The Value of Reportage from Conflict Zones
Reportage from the world’s “least secure” zones was discussed at CIGI’s second annual media panel. The event was co-sponsored by CIGI and the Canadian International Council (CIC).
MacInnes-Rae asked the panelists whether it’s better for journalists to be embedded with the military or not. During his time in Afghanistan from 2006-09, Smith was embedded 16 times. He considers it a good thing because he was able to gain insight into both sides — that of the Afghanis and the Canadian military — to better understand the conflict. He also said being unembedded wasn’t practical; it is not secure to live openly given the current situation in the country.
Taylor, a former soldier turned journalist, has been both embedded and unembedded. More journalistic freedom comes when unembedded, Taylor said. He spoke of missed opportunities such as when he saw a Chinese Canadian medic attending to a wounded five-year-old boy whose father had transported his son five kilometres in a wheelbarrow in order to get him treatment. Because it occurred while he was embedded, Taylor was unable to photograph and report on it. He acknowledged that the declining security situation in Afghanistan makes being unembedded untenable.
The journalists discussed how technology like social media is changing the very nature of reporting and whether it is enhancing reportage. Smith said that technology was stripping him of his livelihood while simultaneously enabling him to do his job more quickly, cheaply and easily. Taylor called the absence of a filter problematic because mass information can create false impressions about what is going on. Information can also be presented anonymously and can be manipulated. For both, there is significant benefit in having journalists on the ground.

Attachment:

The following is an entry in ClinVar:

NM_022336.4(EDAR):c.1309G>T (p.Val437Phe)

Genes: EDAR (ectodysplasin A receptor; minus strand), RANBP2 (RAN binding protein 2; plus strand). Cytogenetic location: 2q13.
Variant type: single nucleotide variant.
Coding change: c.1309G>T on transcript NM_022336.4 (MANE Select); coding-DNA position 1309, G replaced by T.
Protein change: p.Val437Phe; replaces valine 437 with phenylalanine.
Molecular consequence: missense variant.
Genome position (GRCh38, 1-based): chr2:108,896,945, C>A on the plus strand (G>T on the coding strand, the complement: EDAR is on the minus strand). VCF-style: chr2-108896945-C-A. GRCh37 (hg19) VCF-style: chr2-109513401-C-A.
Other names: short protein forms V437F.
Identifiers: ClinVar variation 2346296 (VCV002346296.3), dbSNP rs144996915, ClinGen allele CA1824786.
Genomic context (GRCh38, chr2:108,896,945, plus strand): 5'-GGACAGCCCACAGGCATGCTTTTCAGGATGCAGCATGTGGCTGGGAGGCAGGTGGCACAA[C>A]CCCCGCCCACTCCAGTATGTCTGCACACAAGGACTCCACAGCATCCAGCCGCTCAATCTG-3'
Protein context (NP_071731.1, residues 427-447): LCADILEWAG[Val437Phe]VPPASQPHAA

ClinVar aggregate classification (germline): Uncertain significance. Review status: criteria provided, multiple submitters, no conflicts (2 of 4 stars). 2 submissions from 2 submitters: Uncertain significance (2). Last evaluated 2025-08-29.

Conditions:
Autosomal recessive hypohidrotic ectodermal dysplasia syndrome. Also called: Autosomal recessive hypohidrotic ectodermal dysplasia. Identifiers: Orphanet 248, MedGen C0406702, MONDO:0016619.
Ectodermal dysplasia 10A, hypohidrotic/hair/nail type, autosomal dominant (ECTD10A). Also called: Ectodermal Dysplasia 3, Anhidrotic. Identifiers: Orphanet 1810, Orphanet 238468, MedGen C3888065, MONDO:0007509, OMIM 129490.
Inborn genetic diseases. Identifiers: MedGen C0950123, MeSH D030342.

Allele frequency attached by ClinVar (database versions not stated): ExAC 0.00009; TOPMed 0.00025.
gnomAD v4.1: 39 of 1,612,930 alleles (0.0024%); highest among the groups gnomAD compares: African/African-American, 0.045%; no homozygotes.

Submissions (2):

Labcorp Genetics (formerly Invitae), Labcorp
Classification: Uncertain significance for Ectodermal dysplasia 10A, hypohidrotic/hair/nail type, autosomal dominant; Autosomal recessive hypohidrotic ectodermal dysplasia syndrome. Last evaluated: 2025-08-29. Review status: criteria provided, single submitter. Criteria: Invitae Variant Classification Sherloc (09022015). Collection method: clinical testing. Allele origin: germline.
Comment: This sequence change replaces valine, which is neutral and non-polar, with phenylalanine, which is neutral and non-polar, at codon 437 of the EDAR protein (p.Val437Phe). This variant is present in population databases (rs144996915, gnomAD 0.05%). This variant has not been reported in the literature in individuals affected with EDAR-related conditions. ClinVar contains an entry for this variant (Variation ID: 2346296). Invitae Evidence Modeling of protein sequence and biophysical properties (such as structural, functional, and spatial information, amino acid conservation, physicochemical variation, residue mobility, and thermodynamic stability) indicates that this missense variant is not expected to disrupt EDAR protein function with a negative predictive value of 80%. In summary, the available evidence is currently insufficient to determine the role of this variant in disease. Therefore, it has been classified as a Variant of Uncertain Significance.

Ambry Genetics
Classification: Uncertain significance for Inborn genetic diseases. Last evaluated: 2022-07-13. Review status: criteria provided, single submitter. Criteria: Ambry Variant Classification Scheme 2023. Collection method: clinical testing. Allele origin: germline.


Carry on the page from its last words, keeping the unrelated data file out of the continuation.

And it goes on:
In response to an audience member’s question about whether Canada should “cut its losses and get out,” both referenced the declining situation in Afghanistan. Taylor said there is a need to lower expectations about what success is because stability and democracy, if achieved, will not be as Canadians know it. He added that the security infrastructure needed for the country is not being developed.
According to Smith, the presence of Canadian and other forces is having an effect, but questions whether it’s positive. He said opting for a middle ground is the best option and that lots of things can be done for harm reduction. For example, eradicating poppy fields, he said, only angers the farmers and causes them to bear arms. Smith cautioned that pulling out today would lead to massive bloodshed; escalating efforts would also be bad.
Although the declining security situation made it impossible for Smith to report some stories, he pointed out the need to continue to send reporters to countries like Afghanistan. Both panelists agreed on the need for a presence in other conflict-stricken places such as the Democratic Republic of Congo (DRC). However, the DRC does not receive widespread coverage because it doesn’t have the profile like Afghanistan and Iraq.
CIGI’s public lectures are closely tied to the organization’s research programs. Security and fragile states are topics of research within CIGI’s Health and Global Security program. Researchers with the Afghanistan project, for example, conduct ongoing research to monitor and assess developments in the nation’s post-conflict transition, with specific emphasis on security issues. They engage in extensive field-based studies and host conferences and workshops to raise awareness of the challenges facing the country and generate public and political dialogue.
(Image credit: Flickr user Army.mil)